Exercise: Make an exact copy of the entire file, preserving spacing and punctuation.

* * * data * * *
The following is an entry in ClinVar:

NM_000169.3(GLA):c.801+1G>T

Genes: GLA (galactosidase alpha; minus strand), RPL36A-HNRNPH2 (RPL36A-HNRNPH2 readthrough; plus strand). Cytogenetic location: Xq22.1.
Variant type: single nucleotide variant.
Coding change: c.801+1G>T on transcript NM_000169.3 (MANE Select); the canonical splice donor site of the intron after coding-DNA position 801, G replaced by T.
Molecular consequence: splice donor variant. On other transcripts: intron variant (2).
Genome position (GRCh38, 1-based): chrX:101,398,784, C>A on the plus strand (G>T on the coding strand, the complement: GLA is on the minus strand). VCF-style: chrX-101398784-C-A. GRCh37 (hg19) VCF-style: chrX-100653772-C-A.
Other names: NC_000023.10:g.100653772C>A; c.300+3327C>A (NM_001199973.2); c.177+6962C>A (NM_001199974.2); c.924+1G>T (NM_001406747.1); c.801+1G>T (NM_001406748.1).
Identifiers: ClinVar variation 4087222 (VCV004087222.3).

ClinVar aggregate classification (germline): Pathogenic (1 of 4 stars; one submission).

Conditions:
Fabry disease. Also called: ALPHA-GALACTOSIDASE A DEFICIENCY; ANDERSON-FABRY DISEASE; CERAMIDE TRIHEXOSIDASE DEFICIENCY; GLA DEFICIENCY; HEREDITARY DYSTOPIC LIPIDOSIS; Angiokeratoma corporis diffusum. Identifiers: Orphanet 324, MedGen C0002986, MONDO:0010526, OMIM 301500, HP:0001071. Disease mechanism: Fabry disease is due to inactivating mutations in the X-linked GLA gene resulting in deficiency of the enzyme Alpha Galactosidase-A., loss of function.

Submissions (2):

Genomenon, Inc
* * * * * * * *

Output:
The following is an entry in ClinVar:

NM_000169.3(GLA):c.801+1G>T

Genes: GLA (galactosidase alpha; minus strand), RPL36A-HNRNPH2 (RPL36A-HNRNPH2 readthrough; plus strand). Cytogenetic location: Xq22.1.
Variant type: single nucleotide variant.
Coding change: c.801+1G>T on transcript NM_000169.3 (MANE Select); the canonical splice donor site of the intron after coding-DNA position 801, G replaced by T.
Molecular consequence: splice donor variant. On other transcripts: intron variant (2).
Genome position (GRCh38, 1-based): chrX:101,398,784, C>A on the plus strand (G>T on the coding strand, the complement: GLA is on the minus strand). VCF-style: chrX-101398784-C-A. GRCh37 (hg19) VCF-style: chrX-100653772-C-A.
Other names: NC_000023.10:g.100653772C>A; c.300+3327C>A (NM_001199973.2); c.177+6962C>A (NM_001199974.2); c.924+1G>T (NM_001406747.1); c.801+1G>T (NM_001406748.1).
Identifiers: ClinVar variation 4087222 (VCV004087222.3).

ClinVar aggregate classification (germline): Pathogenic (1 of 4 stars; one submission).

Conditions:
Fabry disease. Also called: ALPHA-GALACTOSIDASE A DEFICIENCY; ANDERSON-FABRY DISEASE; CERAMIDE TRIHEXOSIDASE DEFICIENCY; GLA DEFICIENCY; HEREDITARY DYSTOPIC LIPIDOSIS; Angiokeratoma corporis diffusum. Identifiers: Orphanet 324, MedGen C0002986, MONDO:0010526, OMIM 301500, HP:0001071. Disease mechanism: Fabry disease is due to inactivating mutations in the X-linked GLA gene resulting in deficiency of the enzyme Alpha Galactosidase-A., loss of function.

Submissions (2):

Genomenon, Inc